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"FEL" 2003 Obituary


FELDBRILL  FELDMAN  FELICIANT  FELICIDADE  FELLOWES  FELLOWS 

FELDBRILL o@ca.on.york_county.toronto.globe_and_mail 2003-12-23 published
Mary Elizabeth STARR
By Elizabeth STARR, Michael STARR and Laurie STARR Tuesday, December 23, 2003 - Page A22
Musician, teacher, mother, mother-in-law, sister, granny. Born March 4, 1920, in Toronto. Died August 3 in Toronto, of a brain hemorrhage, aged 83.
Mary STARR lived a full life teaching the cello to generations of students and enjoying a close relationship with her family.
Growing up in Toronto, Mary received her licentiate in cello in 1947 from the then-Toronto Conservatory of Music (now the Royal Conservatory) -- the highest possible diploma, and a rather uncommon achievement at the time for cellists. As a member of the Conservatory orchestra, she remembered seeing "a young kid" who played a piano concerto with the orchestra. The "young kid" was Glenn GOULD. Through the 1940s and 1950s she travelled extensively throughout Ontario playing chamber music with various Canadian musicians who were to become well known: Victor FELDBRILL, Eugene KASH, Stuart HAMILTON, Steven STARYK, and John COVEART among them.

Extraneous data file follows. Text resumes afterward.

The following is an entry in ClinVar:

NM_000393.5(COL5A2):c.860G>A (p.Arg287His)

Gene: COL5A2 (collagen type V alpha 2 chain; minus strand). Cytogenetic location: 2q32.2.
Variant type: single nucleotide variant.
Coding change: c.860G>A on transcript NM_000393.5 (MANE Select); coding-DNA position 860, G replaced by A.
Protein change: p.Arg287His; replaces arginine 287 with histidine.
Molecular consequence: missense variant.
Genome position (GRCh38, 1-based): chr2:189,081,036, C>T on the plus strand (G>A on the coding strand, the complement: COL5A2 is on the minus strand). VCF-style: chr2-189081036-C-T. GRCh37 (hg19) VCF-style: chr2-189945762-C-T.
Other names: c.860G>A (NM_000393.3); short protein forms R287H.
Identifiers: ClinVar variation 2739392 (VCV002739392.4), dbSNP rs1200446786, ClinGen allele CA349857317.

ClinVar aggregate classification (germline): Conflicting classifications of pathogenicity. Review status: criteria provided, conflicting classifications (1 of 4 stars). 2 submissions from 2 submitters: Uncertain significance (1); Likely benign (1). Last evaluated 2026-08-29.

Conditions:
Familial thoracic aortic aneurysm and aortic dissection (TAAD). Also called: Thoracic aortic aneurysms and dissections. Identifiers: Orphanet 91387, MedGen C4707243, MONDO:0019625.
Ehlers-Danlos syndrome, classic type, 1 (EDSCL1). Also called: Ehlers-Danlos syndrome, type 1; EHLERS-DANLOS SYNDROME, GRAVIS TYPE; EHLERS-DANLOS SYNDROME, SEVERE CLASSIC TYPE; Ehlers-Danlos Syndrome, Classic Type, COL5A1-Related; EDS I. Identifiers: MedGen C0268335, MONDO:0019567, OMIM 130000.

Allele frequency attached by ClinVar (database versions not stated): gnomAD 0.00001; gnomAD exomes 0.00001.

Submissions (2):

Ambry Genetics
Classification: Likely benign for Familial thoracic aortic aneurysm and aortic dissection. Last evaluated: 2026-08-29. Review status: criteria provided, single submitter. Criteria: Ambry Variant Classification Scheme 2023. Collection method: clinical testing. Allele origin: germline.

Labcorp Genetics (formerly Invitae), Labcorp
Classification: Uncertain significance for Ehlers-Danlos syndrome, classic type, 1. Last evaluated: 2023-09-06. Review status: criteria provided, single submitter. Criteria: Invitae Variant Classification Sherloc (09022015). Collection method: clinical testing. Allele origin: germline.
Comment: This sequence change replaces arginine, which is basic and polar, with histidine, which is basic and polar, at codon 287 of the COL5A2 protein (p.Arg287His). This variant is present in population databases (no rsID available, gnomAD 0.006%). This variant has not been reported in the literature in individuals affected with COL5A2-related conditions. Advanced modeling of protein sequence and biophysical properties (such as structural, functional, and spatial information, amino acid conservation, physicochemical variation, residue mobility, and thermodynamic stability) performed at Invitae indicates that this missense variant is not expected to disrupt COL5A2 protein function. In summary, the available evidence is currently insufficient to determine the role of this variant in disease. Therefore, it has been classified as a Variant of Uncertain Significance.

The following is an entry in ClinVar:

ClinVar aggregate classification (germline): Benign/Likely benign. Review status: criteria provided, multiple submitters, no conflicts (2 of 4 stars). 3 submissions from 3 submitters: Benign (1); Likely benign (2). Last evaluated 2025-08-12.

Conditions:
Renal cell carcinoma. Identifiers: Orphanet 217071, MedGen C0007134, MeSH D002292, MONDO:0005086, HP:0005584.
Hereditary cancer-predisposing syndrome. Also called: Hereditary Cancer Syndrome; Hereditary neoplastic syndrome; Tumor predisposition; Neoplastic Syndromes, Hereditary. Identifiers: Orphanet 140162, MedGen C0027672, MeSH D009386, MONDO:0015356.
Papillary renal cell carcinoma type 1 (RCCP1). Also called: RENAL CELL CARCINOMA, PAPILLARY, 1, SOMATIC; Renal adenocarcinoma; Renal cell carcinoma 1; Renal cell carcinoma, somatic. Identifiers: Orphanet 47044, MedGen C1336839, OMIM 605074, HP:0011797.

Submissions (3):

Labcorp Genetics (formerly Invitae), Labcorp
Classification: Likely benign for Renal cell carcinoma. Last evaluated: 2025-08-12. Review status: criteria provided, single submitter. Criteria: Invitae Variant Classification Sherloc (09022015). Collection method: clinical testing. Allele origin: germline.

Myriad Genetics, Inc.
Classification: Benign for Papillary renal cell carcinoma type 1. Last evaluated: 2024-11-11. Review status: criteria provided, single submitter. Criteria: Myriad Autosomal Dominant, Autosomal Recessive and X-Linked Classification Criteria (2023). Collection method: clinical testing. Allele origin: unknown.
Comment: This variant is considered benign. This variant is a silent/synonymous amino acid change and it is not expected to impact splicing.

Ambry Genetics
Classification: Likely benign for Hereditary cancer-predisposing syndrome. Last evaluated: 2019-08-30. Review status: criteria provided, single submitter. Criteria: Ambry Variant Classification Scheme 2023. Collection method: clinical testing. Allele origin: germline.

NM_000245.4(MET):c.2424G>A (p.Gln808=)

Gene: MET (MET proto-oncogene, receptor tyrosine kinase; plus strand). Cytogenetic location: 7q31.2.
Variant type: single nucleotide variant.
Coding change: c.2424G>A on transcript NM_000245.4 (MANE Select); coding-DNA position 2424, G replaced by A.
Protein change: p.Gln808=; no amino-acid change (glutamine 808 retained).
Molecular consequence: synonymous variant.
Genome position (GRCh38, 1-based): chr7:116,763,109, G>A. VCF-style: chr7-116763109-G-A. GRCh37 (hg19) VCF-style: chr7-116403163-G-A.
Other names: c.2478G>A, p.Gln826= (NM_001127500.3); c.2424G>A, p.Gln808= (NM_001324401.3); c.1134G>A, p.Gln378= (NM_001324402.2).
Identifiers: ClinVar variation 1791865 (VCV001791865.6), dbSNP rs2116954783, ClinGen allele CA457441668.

After her future husband Frank (a singer) went to England, he managed to entice Mary over in 1951 by sending her programs of the concerts that were happening in London. There Mary worked, practised, played, went to concerts, and got married in 1952.